Serbia: Electricity market analysis and possible further improvements

, News Serbia Energy

Based on the experience of establishing the electricity market within the region, as well as in the countries of the European Union, there is no universal model electricity to establish an market, this is concluded by the authors Marko Jankovic, Ana Veselinovic and Marko Zaric from JP Elektromreza Srbije at the 32nd Conference CIGRE. Regulated relations between market participants through appropriate laws and regulations, key market data transparency, as well as timely development of information infrastructure in support of market processes, are indicators of an efficient and successful electricity market.

By changing the legal framework in 2011, the application of market rules in January 2013 and, by implementing the concept of balance responsibility and establishing the balancing market, the Republic of Serbia began integrating its national market with the regional, single European electricity market. The adoption of market rules allowed the most numerous group of market participants, customers, the right to freely choose their electricity supplier. On the other hand, clearly defined rights and obligations of participants through the concept of balance responsibility influenced the increase in the number of newly licensed companies for the supply of electricity. For the first six years, the Energy Agency issued a total of 40 licenses for electricity supply.

The adoption of the new Energy Law in December 2014, made the harmonization of national legislation with the European Union possible. The energy sector has made this preparation for the full implementation of the third energy package, which continued liberalization and market development.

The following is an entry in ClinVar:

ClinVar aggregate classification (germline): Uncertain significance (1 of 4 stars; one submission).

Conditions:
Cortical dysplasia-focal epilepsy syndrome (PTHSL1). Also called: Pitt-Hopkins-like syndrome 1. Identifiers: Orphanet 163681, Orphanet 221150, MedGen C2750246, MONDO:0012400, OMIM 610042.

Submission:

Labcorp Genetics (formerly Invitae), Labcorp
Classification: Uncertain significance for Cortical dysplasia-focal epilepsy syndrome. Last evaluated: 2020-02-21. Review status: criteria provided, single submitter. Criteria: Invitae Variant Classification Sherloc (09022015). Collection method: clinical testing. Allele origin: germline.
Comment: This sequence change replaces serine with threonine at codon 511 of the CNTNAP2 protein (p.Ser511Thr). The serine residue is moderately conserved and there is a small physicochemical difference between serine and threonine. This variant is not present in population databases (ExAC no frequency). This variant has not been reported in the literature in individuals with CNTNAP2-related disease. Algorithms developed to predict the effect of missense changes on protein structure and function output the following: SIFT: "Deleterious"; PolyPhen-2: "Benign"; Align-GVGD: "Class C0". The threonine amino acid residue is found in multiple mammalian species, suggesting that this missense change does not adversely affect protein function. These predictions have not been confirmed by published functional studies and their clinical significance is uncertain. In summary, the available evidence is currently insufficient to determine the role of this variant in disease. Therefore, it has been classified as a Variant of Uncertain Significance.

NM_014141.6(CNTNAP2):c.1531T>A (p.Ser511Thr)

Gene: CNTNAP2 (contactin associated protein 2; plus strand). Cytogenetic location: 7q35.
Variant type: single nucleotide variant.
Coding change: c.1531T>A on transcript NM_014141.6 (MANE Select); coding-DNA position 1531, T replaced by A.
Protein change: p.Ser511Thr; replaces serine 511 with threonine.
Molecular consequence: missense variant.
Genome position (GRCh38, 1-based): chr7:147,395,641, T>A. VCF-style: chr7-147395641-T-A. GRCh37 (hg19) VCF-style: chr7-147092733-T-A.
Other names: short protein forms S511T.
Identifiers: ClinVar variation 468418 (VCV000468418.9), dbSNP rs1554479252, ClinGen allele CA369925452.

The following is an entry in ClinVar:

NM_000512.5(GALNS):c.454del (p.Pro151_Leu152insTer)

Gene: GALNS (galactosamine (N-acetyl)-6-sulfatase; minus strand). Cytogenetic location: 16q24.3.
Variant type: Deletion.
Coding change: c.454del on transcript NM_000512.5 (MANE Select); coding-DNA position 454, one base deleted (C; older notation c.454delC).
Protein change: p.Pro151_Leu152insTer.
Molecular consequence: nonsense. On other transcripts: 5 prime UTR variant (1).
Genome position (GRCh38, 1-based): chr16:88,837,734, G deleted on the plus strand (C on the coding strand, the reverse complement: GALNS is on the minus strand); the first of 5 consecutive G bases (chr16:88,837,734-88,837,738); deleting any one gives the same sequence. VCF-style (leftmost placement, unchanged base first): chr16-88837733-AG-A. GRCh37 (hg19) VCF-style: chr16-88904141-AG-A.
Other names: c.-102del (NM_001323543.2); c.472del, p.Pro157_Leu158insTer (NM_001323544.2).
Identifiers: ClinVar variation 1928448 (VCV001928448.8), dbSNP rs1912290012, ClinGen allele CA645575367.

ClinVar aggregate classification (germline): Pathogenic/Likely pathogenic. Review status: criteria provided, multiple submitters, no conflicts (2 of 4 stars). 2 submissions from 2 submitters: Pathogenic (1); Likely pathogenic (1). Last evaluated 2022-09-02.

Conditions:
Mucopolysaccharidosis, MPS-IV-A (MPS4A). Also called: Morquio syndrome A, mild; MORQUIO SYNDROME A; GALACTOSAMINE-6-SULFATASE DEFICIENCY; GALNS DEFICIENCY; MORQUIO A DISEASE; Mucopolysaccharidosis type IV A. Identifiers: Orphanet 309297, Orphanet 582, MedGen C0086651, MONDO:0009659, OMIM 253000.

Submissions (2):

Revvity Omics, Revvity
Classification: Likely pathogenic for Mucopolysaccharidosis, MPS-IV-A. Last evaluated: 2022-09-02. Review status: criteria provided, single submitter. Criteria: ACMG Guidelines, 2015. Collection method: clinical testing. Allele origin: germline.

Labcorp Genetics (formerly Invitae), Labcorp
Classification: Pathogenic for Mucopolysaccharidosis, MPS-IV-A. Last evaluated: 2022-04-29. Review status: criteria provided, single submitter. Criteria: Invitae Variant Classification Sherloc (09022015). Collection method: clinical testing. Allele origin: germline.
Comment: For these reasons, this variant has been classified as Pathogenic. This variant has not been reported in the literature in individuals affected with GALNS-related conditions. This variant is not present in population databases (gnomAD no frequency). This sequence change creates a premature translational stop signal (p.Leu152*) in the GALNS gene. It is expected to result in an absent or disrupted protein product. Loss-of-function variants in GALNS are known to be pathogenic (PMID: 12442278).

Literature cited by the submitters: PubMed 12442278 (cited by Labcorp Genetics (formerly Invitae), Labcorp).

From the aspect of end customers, opening of the electricity market can be divided into three phases. The first phase took place in 2013 and referred only to the delivery points connected to the transmission network. All the companies were obliged to resolve the issue of balance responsibility for their respective delivery points and ensure the supply of electricity under market conditions. In the second phase in 2014 all delivery points in the distribution network that did not belong to the category of households and small customers had an obligation to enter the free electricity market and regulate the issue of balance responsibility. The final stage of market opening started in January 2015 and it was important for households and small consumers as it allowed them to enter the market and change their supplier. The specificity of this phase were the changes made to the legal framework and defining of the new criteria for small customers. The new Energy Law stipulates an additional requirement for classification of end customers into the category of small customers, i.e. the ones with the annual consumption of 30,000 kWh.

Maintaining the energy balance inside the control area is one of the main tasks of the transmission system operator, due to the fact that electricity cannot be stored and that it is practically consumed at the moment when it is produced, transmits